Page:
Tag Archives: authenticity

Authenticity versus narcissism

Chances are if you are following the crowd, you’re following the wrong path.

– Bob Proctor

Narcissism is defined as an excessive interest and or admiration of the self. The basic human need to be validated and to be heard however seems to have fallen prey to the stranglehold of the ego-mind in a society obsessed with the glitter of immediate gratification.

The need to conform to societal parameters of success, beauty, or fame comes with the high price of disconnect from soul nature and authenticity with all the resulting consequences in the form of stress and mental illness.

Teenagers moving from childhood to adulthood in the struggle of finding their identity are particularly vulnerable to the dictates of the fashion, norms, and cultural beacons of their peer group. Those not following the crowd are bullied into isolation and will feel particularly suicidal if they do not have a safety net to fall back on.

Unsurprisingly we are seeing an exponential rise in mental illness and suicides among teenagers. Suicides among adolescents and young adults aged 10-24 have increased in the United States by nearly 60 percent in the period 2007-2018. Researchers pinpoint multiple causes but the negative effects of excessive use of social media are undisputed.

Creating a brand on social media has become in vogue. The lifestyle and “happy images” posted on social platforms have become the perfect platform for what has ballooned into a collective narcissistic culture.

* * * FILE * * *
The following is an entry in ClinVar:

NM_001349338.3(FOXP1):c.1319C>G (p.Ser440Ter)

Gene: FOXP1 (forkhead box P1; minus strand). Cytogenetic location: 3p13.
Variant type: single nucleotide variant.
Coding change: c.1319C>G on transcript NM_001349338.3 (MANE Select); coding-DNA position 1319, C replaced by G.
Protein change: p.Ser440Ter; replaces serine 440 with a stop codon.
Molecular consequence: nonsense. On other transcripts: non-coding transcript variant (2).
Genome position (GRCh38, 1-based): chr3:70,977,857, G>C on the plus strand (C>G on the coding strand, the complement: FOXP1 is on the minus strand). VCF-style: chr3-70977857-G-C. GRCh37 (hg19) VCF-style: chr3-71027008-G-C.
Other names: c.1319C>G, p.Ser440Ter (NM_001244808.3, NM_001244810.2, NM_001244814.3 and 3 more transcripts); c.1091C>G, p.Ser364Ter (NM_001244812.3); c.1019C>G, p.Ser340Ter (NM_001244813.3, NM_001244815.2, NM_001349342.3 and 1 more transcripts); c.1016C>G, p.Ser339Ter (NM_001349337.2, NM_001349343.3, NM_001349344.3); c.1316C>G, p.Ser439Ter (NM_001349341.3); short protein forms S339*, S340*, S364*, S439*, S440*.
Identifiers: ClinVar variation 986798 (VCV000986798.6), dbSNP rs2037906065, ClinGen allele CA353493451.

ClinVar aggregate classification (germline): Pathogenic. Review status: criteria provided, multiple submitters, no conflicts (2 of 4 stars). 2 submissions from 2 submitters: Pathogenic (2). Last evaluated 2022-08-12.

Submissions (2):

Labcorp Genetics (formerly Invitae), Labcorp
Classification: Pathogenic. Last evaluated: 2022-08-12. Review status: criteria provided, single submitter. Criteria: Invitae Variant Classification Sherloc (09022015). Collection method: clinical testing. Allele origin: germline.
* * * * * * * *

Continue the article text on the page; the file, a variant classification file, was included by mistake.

Seldom do we see portrayed the authentic circumstances of a person’s struggles, pains, and up-and-down cycles triggered by life’s circumstances. It becomes a major mental stress factor to conform to an artificial image that bears little resemblance to what is real and authentic. The echo chambers of the media industry are ruthless when the cracks to authenticity begin to show. Here are some of the differences between narcissism and authenticity:

  • While narcissism is directed toward external validation and acceptance, authenticity turns inward to galvanise the forces of unconditional service to a bigger cause.
  • Narcisissism is immune to self-development and will defend with all means available the right to be right and the image it has created. Authenticity is open to constant adaptation, evaluation, growth and elevation of consciousness. It will admit to mistakes and failure.
  • Narcisissm is anchored within imagined thought and personality while authenticity is rooted within soul and heart.

Much of the mental exhaustion we are seeing around us stems from the lack of authenticity and disconnect from soul nature. The pain will at some point become unbearable when all the energy is focused on creating an external image that is incongruent with soul destiny.

Photo by Luna Lovegood on Pexels.com

Children still connected to their true nature will sometimes tear down the facade of image and conformity, much to the embarrassment of the adults around. It is why Jesus once said: “Truly I tell you, unless you change and become like little children, you will never enter the kingdom of heaven.”

It is a call to reconnect to the innocent authenticity of the child. When you do what you are destined to become you will connect to the inner child and feel an expansion of energy, vitality, and connection. Can you recall an incident from your childhood when you last felt unconditional love and joy? Those are the clues to follow when it comes to connecting the dots that lead you from the head mind into the heart-mind of authenticity.

Reino Gevers – Author – Mentor – Speaker

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